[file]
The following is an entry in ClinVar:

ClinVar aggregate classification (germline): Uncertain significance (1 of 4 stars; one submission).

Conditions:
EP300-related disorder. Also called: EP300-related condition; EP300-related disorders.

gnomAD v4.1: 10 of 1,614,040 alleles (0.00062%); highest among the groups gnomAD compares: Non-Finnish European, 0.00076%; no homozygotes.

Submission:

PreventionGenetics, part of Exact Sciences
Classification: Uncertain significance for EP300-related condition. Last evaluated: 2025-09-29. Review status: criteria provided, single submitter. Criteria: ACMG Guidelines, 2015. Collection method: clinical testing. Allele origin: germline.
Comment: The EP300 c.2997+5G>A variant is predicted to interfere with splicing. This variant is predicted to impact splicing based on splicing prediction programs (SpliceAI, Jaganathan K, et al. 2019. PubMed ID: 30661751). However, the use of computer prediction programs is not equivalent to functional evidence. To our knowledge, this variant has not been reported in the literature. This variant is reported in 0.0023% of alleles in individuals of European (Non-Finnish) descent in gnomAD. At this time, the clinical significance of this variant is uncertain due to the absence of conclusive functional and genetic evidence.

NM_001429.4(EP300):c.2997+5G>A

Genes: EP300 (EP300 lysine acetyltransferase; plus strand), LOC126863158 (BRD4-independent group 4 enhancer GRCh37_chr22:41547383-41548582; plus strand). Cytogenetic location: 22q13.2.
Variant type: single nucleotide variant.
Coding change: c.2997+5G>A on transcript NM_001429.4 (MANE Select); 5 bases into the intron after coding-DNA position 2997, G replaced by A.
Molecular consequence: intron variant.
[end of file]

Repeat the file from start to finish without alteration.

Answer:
The following is an entry in ClinVar:

ClinVar aggregate classification (germline): Uncertain significance (1 of 4 stars; one submission).

Conditions:
EP300-related disorder. Also called: EP300-related condition; EP300-related disorders.

gnomAD v4.1: 10 of 1,614,040 alleles (0.00062%); highest among the groups gnomAD compares: Non-Finnish European, 0.00076%; no homozygotes.

Submission:

PreventionGenetics, part of Exact Sciences
Classification: Uncertain significance for EP300-related condition. Last evaluated: 2025-09-29. Review status: criteria provided, single submitter. Criteria: ACMG Guidelines, 2015. Collection method: clinical testing. Allele origin: germline.
Comment: The EP300 c.2997+5G>A variant is predicted to interfere with splicing. This variant is predicted to impact splicing based on splicing prediction programs (SpliceAI, Jaganathan K, et al. 2019. PubMed ID: 30661751). However, the use of computer prediction programs is not equivalent to functional evidence. To our knowledge, this variant has not been reported in the literature. This variant is reported in 0.0023% of alleles in individuals of European (Non-Finnish) descent in gnomAD. At this time, the clinical significance of this variant is uncertain due to the absence of conclusive functional and genetic evidence.

NM_001429.4(EP300):c.2997+5G>A

Genes: EP300 (EP300 lysine acetyltransferase; plus strand), LOC126863158 (BRD4-independent group 4 enhancer GRCh37_chr22:41547383-41548582; plus strand). Cytogenetic location: 22q13.2.
Variant type: single nucleotide variant.
Coding change: c.2997+5G>A on transcript NM_001429.4 (MANE Select); 5 bases into the intron after coding-DNA position 2997, G replaced by A.
Molecular consequence: intron variant.